How Prokaryotic Structure & Function Relate to Behavior & Identification

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  • 0:01 Prokaryotes
  • 1:18 Morphology
  • 2:40 Motility
  • 3:33 Reproduction
  • 4:40 Metabolic Diversity
  • 6:09 Lesson Summary
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Lesson Transcript
Instructor: Christopher Muscato

Chris has a master's degree in history and teaches at the University of Northern Colorado.

Prokaryotes are the most numerous and most diverse assortment of living organisms on the planet, so how do identify one? In this lesson we will examine four major factors that can be used to identify specific prokaryotes.


Take a look at this rock; those dark areas are fossilized bacteria that existed roughly two billion years ago. How cool would it have been to have see these things alive? Well to do this, you could invent a time machine and travel back to the early days of Earth's history or you could just book a trip to South America. In deep-sea muds off the coast of Chile, living bacteria, almost identical to these fossils, have been discovered.

Now bacteria are members of a wide group of generally single-celled organisms without distant organelles called prokaryotes. The other members of this group being the Archaea. The oldest fossilized prokaryotes are roughly 3.5 billion years old, so about a billion years younger than the Earth itself, and many have barely changed because they are so well adapted to certain environments.

So, this means they don't have much diversity right? Wrong. Prokaryotes display the greatest amount of diversity on the planet amongst living things and as anyone who's heard of the bubonic plague can attest, each species can have a major impact. So how do we know which is which? Well let's take a look at some common ways to identify our prokaryotes.


Ok, let's start finding ways to narrow down the many species of prokaryotes to identify specific samples. Now bacteria and archaea are very similar in appearance and cellular function, so off the bat I'm going to make this easier and help us identify this specimen as a bacterium. So how do we start identifying a specific species? One great way is through morphology, or the structure of organisms.

At first, many prokaryotes kind of look similar to us but there are ways to illuminate differences. One of the most basic methods is the gram stain test, in which dye is used to detect the molecule peptidoglycan. Simple prokaryotes have simple cell walls with lots of peptidoglycan, which we call gram-positives and others have more complex cell walls with little peptidoglycan, called gram-negatives. So that is a simple way to start identifying the kind of bacteria in a sample.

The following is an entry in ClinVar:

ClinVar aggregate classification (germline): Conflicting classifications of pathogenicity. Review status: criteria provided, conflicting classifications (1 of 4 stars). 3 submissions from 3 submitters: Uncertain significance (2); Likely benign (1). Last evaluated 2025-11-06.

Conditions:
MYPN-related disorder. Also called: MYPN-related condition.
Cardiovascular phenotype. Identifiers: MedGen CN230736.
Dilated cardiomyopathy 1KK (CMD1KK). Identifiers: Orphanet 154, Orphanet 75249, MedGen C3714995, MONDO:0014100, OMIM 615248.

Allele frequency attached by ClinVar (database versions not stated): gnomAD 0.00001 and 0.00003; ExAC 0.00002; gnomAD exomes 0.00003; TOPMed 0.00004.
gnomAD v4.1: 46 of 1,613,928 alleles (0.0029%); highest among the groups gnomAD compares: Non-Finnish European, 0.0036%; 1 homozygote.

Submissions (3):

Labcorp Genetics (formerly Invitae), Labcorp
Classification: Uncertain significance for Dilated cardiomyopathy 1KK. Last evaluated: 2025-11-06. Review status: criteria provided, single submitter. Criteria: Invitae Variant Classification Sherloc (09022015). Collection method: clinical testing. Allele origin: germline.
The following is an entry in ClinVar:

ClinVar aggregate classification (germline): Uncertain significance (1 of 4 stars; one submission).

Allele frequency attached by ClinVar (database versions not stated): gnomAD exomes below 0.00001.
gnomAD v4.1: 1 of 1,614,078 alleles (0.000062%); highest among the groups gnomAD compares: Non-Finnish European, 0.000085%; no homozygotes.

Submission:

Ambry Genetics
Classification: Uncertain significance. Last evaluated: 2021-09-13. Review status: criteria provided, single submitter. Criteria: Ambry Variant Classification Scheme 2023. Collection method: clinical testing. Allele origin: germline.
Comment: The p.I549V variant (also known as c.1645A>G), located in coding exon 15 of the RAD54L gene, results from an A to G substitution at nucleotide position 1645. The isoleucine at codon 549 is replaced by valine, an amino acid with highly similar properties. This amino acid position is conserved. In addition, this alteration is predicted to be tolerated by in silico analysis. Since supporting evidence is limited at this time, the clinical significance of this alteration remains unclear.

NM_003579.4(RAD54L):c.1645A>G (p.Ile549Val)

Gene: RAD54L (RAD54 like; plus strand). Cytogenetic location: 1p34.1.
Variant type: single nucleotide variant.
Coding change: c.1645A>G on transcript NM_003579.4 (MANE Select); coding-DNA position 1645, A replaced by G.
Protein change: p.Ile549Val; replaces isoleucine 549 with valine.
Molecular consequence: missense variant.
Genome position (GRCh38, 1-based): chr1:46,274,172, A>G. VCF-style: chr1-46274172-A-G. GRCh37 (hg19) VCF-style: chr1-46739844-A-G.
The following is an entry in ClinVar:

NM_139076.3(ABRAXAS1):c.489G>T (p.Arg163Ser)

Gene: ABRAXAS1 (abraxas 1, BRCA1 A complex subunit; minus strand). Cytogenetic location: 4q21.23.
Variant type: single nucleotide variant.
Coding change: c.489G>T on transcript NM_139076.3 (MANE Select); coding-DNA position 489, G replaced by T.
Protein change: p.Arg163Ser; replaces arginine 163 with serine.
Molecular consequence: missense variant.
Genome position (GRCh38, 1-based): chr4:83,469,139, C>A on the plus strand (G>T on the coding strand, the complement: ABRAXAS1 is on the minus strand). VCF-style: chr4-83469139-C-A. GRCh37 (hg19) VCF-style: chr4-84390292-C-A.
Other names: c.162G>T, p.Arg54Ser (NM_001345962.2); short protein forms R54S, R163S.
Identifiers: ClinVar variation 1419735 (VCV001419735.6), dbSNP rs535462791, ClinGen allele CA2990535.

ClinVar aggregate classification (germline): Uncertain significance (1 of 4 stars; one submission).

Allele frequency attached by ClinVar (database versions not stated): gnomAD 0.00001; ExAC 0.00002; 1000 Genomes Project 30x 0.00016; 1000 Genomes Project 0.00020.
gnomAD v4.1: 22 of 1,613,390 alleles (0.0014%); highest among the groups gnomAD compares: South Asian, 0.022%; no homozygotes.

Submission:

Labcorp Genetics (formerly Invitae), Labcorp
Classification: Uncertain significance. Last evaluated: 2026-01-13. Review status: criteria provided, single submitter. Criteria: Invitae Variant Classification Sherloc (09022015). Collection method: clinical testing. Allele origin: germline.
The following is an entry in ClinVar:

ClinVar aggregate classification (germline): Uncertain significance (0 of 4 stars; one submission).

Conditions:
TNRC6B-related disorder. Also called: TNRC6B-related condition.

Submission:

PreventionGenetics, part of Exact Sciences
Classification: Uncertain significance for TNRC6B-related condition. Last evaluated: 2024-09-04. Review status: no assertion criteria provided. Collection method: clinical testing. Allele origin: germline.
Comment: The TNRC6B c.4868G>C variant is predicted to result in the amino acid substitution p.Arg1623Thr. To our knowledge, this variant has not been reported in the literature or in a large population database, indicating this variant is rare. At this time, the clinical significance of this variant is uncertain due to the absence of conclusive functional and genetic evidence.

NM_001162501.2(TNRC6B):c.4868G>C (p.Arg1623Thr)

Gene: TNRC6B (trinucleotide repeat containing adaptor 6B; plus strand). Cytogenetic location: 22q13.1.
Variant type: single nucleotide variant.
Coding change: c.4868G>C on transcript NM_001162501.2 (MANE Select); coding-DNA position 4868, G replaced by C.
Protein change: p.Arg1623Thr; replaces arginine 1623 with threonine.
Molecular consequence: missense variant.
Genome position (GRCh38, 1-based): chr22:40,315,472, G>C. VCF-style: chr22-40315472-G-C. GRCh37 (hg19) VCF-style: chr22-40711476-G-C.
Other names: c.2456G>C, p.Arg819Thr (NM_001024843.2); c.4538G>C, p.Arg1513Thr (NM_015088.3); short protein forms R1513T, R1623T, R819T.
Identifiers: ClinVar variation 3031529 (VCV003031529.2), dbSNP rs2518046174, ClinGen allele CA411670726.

Of course, we can also just look at its shape. There are three basic prokaryotic shapes found in both bacteria and archaea. They are coccus, or spherical, bacillus, or rod-shaped, and helices, or twisted. If you can identify the shape, you are on the right path to identifying your mystery bacteria.


Now generally, we can identify most prokaryotes using stain tests and morphology alone but let's be extra sure here. Another factor we can look at is motility, the ability to control directional movement. Look at this bacteria; this is E. coli, a nasty bacteria, that can be pretty harmful. See those long, hair-like fibers? Those are flagella, and they are whipped back and forth to help the bacteria cell move. Many times they are also used to help the bacteria come together and form larger colonies. E. coli here has pretty good motility since it has multiple flagella. About half of all prokaryotes are motile to some degree, mostly used to escape danger. But our sample here shows no signs of motility, so we can cross off the moto-prokaryotes from the list of possible suspects.


OK, from here, let's look at reproduction. Most prokaryotes reproduce asexually, without a sexual partner through a process called binary fission. Basically, the organism replicates its genetic material and then divides itself into two cells of the same size, essentially cloning itself unless mutations occur, allowing for new adaptations.

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